“Our medical bay,” he told us, with a proud wave of his hand. “It’s automated, luckily. I don’t know the first thing about medicine. I’ve loaded up all the food lines and so forth – I hope you like action movies and old books. It’s all I brought with me. There now, all of you. Get in there, do what the bots tell you and just relax, if you can. We’ve got all the time in the world…well, two weeks anyway. It’s night now, so rest. Here’s to Earth!”
Rest at night, he said, as if the lunar night didn’t bring with it the worst conditions of all for a two-terraweek survival trial!
But none of us said a word. Dr. Thompson opened the bay door and handed each of us a small drink packet as we stood outside.
“Drink it all down,” he said. His container was much bigger, and he drained it down with one long sip through the straw. We did so with ours, too, and then wondered why he had poisoned us after bringing us all this way.
There was a terrible taste like cleaning fluid in our mouths; it burned our tongues and throats and got us coughing until there came a tingling warmth in our bellies and down our spines that was quite enjoyable for a moment.
“Good! Good! In you go!” With that, he left us.
What, Fridan? Yes, it was alcohol. He called it brandy.
When we went into the medical bay, the bots interpreted it as poisoning and treated us accordingly, before starting the longer, interactive routines that over the next terraweek or so guided us into recovery from at least some of our stresses and the airborne poisons our systems had grown used to over our entire adult lives. The Awakening continued, although some unpleasant things had to be gone through, too, of course.
The most vivid thing I recall from that time was pleasant. It came early on. A container of tea tasted absolutely delicious one terramorning. Oh, it was synthesized of course, and nothing to compare with the real tea that we have down here, but it was as though that particular serving of Moon tea was the first I’d ever had – me! Old Clarity, who had always used to have a container of tea handy in the old days, even on duty!
Cooky and Nix and I were together at the table then, and it turned out to be the same for them as well. We tried sweetener and milk, and then different tea flavors, like children in the Garden who had just been given a new toy. I liked the Ceylon, Cooky the orange spice and Nix chose Earl Grey, and these are still our favorites here on Earth, where we can get the real thing.
I don’t know it was for the men, but Rumb and the Laughing Man surprised us one day. The two men were on their way to the kitchen, taking a shortcut to the kitchen.
They paid no attention to us three women exercising at one end of the medical bay’s long hall. We listened as the two men talked about the habitat while they walked across the other end. They didn’t seem to even know we were there, but it was the first time I had ever heard Rumble doing something other than issuing orders or bawling us out.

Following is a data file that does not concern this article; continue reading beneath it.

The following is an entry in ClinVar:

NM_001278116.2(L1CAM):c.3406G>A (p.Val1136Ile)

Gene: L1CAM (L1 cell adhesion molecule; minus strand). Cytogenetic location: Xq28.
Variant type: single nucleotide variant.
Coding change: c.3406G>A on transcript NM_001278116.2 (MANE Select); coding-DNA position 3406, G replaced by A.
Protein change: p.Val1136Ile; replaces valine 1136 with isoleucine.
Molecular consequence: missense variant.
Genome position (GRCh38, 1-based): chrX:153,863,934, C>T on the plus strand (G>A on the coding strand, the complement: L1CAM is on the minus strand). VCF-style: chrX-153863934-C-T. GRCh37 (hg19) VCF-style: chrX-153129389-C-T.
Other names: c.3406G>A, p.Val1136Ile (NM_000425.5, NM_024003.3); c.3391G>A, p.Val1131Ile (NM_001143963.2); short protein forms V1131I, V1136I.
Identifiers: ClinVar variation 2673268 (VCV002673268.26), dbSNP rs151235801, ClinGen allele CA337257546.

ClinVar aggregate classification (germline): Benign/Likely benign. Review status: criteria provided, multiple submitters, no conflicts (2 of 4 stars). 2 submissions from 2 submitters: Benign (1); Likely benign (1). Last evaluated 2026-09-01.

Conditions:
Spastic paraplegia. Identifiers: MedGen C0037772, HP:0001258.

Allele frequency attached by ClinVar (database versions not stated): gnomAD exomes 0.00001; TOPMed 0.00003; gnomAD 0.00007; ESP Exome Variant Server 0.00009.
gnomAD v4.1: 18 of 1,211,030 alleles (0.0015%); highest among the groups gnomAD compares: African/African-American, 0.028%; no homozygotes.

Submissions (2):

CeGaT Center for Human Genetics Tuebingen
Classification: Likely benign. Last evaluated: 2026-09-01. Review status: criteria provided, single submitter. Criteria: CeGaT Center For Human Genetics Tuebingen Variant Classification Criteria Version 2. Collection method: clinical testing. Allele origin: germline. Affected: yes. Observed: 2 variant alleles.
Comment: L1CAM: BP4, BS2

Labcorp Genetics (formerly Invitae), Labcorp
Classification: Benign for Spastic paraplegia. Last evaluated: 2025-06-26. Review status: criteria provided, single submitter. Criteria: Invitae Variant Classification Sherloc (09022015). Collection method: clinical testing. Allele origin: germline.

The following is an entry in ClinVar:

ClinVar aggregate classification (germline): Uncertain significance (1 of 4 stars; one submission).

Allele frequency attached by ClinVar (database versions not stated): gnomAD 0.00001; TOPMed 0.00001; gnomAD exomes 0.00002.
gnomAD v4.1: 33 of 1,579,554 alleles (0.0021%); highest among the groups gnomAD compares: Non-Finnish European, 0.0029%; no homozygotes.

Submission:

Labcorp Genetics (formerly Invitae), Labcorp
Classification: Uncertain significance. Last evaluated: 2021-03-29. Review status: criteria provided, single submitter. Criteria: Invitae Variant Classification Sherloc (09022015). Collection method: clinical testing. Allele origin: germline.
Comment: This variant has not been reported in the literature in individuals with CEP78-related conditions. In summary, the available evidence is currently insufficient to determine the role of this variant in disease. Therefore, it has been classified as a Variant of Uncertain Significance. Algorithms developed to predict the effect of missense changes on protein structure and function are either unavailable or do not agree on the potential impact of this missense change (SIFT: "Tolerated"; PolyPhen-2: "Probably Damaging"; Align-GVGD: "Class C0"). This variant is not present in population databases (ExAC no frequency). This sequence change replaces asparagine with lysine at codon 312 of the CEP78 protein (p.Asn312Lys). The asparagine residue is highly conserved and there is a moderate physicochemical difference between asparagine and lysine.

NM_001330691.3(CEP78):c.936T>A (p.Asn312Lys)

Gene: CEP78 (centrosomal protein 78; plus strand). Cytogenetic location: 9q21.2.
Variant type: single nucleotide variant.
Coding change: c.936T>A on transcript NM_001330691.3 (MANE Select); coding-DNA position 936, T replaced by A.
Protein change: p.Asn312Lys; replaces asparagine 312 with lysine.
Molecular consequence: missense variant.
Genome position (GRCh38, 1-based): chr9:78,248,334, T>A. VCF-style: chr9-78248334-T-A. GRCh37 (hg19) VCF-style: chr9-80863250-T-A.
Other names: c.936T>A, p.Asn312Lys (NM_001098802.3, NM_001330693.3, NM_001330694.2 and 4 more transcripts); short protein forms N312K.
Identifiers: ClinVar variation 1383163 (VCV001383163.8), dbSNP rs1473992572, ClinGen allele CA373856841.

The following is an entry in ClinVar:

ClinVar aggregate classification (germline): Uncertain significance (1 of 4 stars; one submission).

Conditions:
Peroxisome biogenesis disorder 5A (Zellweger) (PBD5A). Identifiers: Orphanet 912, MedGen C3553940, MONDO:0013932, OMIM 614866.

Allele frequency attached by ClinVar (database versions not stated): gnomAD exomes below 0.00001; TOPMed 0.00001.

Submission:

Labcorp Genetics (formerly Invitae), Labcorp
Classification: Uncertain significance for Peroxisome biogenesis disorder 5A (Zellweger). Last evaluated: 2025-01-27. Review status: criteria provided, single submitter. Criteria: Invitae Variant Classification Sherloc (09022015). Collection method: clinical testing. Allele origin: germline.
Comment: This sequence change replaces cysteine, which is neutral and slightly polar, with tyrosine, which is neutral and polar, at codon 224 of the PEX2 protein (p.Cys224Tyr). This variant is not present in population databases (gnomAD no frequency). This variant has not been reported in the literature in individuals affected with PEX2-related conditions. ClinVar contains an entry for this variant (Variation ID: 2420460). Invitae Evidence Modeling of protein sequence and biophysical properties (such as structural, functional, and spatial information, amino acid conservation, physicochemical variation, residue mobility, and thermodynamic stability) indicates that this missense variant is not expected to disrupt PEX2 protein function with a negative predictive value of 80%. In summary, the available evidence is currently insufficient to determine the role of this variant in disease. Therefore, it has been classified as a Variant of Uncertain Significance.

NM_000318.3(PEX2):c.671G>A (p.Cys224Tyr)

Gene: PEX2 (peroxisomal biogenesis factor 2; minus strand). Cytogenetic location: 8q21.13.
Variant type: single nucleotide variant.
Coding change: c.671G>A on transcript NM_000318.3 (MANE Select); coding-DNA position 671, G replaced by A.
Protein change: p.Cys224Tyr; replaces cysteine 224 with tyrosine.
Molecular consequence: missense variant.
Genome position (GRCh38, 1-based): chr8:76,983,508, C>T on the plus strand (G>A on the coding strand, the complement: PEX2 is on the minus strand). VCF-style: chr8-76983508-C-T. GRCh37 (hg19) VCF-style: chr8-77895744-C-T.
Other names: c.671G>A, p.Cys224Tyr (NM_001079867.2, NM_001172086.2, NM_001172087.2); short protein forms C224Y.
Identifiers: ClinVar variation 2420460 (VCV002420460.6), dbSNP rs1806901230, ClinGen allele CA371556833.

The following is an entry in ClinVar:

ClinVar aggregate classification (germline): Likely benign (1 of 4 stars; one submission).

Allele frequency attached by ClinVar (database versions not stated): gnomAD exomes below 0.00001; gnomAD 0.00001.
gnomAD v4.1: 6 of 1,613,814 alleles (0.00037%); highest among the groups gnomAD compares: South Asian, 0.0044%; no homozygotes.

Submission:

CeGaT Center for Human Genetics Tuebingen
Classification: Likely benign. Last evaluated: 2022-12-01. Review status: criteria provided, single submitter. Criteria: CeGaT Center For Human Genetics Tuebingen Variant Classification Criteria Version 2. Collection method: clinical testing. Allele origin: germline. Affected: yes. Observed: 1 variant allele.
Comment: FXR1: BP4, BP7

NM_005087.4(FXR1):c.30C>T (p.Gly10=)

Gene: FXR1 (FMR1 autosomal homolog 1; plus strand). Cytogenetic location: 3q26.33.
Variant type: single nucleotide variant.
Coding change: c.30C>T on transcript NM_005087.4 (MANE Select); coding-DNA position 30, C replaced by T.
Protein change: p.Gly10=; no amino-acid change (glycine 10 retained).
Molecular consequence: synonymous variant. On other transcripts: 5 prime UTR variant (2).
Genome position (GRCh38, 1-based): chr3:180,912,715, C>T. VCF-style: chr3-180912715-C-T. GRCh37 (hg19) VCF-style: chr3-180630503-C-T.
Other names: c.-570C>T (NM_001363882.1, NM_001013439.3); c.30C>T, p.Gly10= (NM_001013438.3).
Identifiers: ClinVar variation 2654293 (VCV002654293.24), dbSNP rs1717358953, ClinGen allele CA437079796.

Nix and Cooky and I just looked at each other in surprise. We all quietly kept on working with the machines so they wouldn’t notice us.
“…not in a lava tube. Most likely, I think….” Laughing Man hesitated. I stole a glance at him and noticed his hair was long enough now to puff up in a little wreath around his face. You have to remember that there is less gravity on the Moon.
When the geologist didn’t continue talking, Rumb asked. “What?”
“Well…um…even if it was open, the radiation would still build up here. The rocket pad was shut down and it’s gone now anyway. If you ask me, and it’s just a guess, I think he tapped into Conrad’s power supply somehow.”
“Yeah, I thought of that, too,” Rumb answered, “but it’s more probably the microwave beam. That’s what the base was using. I know…the dust…but I’ve…well, I’ve seen a few things. Base Conrad was definitely on the microwave somehow.”
The microwave, of course, was the energy beam from the big solar satellite in orbit high above.
“They had a few small fusion power facilities, sure,” Rumble said, “but that was for business. Anyway, Dr. Thompson wouldn’t tap into the base and give himself away. It would be too big a drawdown.”
Laughing Man agreed quickly. “Yeah, with a 18K area to maintain….”
“Well, he could power down parts of the habitat, and just bring them online as he used up stores.”
“True enough,” the geologist said. “There’d still be a wicked delta T, though, even insulated ….”
They passed through the kitchen door and out of hearing.
“Wow!” said Cooky.
“Did you see his hair?” I asked Nix. “Back in the old days, Rumb would have been all over that.”
It immediately felt like the wrong thing to say. About the old days, I mean. It was the first time any of us had referred to the overall situation out loud, and it wasn’t pleasant.